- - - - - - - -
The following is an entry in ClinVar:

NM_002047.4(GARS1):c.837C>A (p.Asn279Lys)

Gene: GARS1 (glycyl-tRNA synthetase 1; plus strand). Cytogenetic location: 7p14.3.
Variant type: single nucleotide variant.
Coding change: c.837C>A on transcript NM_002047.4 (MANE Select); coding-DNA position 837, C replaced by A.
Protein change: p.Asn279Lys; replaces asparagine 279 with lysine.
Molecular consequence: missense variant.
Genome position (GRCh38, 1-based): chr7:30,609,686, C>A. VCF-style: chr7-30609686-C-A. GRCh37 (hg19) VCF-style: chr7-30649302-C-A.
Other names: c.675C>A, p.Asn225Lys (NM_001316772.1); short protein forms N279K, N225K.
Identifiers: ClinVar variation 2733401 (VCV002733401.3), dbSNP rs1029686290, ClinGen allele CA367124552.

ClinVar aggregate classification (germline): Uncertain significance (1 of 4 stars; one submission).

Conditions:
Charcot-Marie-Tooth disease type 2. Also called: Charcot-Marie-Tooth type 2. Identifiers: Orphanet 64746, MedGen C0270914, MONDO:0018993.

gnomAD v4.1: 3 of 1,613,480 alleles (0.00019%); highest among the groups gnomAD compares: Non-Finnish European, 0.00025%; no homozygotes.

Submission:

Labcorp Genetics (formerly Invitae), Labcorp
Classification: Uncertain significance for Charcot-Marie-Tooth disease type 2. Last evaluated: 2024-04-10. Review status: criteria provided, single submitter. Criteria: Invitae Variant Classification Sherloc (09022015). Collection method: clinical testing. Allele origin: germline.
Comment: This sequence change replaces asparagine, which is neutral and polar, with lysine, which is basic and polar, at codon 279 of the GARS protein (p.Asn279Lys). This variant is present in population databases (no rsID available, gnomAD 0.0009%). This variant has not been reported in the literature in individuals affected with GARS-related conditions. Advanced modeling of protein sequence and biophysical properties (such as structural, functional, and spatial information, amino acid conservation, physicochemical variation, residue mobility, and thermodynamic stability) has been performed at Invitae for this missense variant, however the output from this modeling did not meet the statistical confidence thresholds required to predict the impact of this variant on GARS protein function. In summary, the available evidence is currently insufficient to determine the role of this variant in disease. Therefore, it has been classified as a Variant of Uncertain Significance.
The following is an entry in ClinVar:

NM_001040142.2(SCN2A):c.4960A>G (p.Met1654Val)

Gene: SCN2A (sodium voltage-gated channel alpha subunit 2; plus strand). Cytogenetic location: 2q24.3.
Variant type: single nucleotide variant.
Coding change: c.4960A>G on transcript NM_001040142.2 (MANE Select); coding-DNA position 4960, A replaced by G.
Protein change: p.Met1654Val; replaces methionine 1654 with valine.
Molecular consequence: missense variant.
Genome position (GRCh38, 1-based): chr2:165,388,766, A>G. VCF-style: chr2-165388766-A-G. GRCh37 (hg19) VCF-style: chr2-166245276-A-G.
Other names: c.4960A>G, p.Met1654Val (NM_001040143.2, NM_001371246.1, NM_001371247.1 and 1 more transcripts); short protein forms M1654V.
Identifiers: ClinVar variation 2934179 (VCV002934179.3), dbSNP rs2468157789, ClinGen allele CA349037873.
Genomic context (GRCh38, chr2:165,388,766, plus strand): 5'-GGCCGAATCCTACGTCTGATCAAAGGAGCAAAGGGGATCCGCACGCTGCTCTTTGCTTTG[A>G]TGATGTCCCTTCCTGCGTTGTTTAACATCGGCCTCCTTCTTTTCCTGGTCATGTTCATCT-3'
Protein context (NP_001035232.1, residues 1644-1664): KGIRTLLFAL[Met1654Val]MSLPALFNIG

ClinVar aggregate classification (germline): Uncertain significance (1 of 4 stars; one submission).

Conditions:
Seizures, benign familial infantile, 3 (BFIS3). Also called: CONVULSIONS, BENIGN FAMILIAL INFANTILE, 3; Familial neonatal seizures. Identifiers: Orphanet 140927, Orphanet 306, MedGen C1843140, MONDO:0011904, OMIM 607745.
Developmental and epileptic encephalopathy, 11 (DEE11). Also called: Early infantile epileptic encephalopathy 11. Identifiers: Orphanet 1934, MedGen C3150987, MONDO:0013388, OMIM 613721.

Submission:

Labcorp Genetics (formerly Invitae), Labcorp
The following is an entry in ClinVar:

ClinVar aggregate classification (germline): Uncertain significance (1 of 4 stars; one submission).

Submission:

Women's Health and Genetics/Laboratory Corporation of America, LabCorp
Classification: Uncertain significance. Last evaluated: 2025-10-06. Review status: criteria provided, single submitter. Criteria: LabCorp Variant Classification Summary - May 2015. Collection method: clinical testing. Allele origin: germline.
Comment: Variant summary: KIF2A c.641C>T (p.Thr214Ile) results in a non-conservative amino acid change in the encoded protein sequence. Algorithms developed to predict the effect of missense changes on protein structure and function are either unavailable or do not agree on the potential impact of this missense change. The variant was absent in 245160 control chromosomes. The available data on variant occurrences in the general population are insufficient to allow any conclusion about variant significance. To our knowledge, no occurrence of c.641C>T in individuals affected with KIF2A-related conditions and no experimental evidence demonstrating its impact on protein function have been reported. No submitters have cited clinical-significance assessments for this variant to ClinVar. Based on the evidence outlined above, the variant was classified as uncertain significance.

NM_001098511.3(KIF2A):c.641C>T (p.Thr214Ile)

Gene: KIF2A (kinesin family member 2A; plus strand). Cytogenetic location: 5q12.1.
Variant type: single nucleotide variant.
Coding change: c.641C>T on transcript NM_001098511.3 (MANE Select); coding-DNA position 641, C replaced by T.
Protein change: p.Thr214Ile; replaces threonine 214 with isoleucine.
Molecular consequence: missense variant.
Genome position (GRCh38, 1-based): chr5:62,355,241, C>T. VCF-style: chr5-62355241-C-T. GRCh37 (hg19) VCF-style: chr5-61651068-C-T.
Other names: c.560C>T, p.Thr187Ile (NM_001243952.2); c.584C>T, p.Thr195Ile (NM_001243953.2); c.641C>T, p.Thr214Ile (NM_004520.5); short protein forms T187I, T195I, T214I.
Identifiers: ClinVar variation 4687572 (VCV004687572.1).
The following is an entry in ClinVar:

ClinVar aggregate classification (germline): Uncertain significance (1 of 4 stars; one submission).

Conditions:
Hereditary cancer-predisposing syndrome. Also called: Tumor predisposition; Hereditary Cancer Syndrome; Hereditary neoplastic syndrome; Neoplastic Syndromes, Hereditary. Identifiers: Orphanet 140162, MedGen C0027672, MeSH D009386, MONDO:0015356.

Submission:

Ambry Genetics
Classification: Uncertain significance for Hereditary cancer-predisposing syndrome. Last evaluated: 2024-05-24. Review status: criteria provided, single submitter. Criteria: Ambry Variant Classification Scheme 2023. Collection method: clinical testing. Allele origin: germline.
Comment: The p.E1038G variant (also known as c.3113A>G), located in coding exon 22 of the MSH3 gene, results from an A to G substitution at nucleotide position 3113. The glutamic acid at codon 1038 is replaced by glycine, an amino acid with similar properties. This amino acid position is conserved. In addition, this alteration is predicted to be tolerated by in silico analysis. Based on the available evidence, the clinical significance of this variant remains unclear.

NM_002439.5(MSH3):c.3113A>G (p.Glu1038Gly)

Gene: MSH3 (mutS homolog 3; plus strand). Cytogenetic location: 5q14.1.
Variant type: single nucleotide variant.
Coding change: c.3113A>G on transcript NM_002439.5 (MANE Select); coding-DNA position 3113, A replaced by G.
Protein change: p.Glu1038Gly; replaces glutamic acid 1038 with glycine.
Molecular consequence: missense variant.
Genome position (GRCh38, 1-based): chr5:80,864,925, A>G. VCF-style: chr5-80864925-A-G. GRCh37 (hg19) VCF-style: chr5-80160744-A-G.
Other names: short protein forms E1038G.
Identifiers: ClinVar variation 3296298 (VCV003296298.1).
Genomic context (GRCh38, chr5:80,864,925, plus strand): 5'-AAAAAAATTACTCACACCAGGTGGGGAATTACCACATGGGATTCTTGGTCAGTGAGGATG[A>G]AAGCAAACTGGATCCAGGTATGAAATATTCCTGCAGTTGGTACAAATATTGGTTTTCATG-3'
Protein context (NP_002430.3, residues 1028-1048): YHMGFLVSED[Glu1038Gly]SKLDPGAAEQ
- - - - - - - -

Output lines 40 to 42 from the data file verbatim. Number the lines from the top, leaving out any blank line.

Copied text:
Women's Health and Genetics/Laboratory Corporation of America, LabCorp
Classification: Uncertain significance. Last evaluated: 2025-10-06. Review status: criteria provided, single submitter. Criteria: LabCorp Variant Classification Summary - May 2015. Collection method: clinical testing. Allele origin: germline.
Comment: Variant summary: KIF2A c.641C>T (p.Thr214Ile) results in a non-conservative amino acid change in the encoded protein sequence. Algorithms developed to predict the effect of missense changes on protein structure and function are either unavailable or do not agree on the potential impact of this missense change. The variant was absent in 245160 control chromosomes. The available data on variant occurrences in the general population are insufficient to allow any conclusion about variant significance. To our knowledge, no occurrence of c.641C>T in individuals affected with KIF2A-related conditions and no experimental evidence demonstrating its impact on protein function have been reported. No submitters have cited clinical-significance assessments for this variant to ClinVar. Based on the evidence outlined above, the variant was classified as uncertain significance.